Classics > Research > Research Projects > Late Antique Egypt and the Holy Land: Archaeology, History and Religious Change

Late Antique Egypt and the Holy Land: Archaeology, History and Religious Change

Mosque of Abu al-Hajjaj built over a Coptic building in the court of Temple of Amun at Luxor
Mosque of Abu al-Hajjaj built over a Coptic building in the court of Temple of Amun at Luxor

Late Antiquity (c. A.D. 250–750) saw a shift in religion in Egypt and the Middle East from paganism to Christianity and subsequently Islam. The texts that record this process have been intensely discussed; the archaeological dimension much less so. Since religious buildings are central to religious practice and identity, their treatment—survival, adaptation, or destruction—reveals a great deal. This multidisciplinary project examines the spatial and iconographic aspects of material culture to reveal a complex and nuanced picture of interactions between pagans, Christians, Jews, and Muslims. The data provided by the archaeological record of what happened to the sacred space of the gods and to their images will then be related to written accounts. Archaeological analysis can be used to calibrate the written record. By providing a perspective otherwise lacking, it can access the acts of participants and processes at a local level. These are voices that are  omitted from, or presented differently in, elite religious or imperial sources. The geographic focus is on a comparison of two key areas of the former eastern Roman empire which later came under Islamic rule, Egypt and the Levant, which also exhibit regional differences. The results will be published in a book and a website.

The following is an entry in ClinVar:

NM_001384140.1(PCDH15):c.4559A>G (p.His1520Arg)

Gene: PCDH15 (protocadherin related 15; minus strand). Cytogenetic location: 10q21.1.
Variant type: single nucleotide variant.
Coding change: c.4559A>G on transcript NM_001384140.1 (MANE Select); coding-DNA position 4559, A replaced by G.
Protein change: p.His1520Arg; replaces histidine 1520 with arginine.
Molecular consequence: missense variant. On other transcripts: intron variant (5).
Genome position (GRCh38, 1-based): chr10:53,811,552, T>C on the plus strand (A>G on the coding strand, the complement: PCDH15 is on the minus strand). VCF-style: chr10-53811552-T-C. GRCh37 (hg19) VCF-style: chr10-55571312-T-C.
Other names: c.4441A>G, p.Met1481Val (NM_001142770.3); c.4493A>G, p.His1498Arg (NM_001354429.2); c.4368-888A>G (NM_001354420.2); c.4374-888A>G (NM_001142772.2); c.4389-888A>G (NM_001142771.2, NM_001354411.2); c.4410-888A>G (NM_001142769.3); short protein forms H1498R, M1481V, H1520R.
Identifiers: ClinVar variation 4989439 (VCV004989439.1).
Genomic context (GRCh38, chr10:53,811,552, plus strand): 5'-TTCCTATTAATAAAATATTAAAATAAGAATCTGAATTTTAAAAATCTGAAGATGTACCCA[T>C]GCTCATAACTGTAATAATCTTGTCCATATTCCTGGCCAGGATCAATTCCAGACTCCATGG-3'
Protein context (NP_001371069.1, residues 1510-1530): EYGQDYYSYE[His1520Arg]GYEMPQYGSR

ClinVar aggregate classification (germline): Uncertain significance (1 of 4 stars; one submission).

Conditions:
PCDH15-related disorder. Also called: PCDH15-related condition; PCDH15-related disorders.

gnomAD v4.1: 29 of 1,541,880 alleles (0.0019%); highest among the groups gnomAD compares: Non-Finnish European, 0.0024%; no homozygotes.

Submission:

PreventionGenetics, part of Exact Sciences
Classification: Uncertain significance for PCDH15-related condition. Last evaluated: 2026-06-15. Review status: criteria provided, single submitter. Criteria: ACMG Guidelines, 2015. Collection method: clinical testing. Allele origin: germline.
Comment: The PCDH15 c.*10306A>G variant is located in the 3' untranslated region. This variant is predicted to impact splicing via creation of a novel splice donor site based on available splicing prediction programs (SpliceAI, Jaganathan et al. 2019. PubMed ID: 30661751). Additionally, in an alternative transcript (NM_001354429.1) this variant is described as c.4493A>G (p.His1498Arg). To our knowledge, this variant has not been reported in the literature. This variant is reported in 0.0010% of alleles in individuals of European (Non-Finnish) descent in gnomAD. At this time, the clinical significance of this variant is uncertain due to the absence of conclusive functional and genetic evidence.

The four year project, which began in September 2011, was funded by a Leverhulme Trust Research Project Grant. It is a collaboration between Neil McLynn (a historian and the Principal Investigator) and Judith McKenzie (an archaeologist), with other participants for fieldwork, such as Ross Burns, Andres Reyes, Sean Leatherbury, Marlena Whiting, Sarah Norodom (for Syro-Palestine), and Mohamed Kenawi (for Egypt).

The extensive photographic database of relevant temples, churches, mosques, and other sacred sites is being published on the Manar al-Athar website [http://www.manar-al-athar.ox.ac.uk/ ]. This includes many sites in Lebanon, as well as the Holy Land, with evidence of conversion or shared usage. This detailed record will augment the print volume, which will include a gazetteer of the main sites in Syro-Palestine by Miranda Williams, with Judith McKenzie, Ross Burns, Marlena Whiting, and others. The further expansion and long-term development of the Manar al-Athar website has received support from a variety of additional sources.

Further Details:

Director: Dr Neil McLynn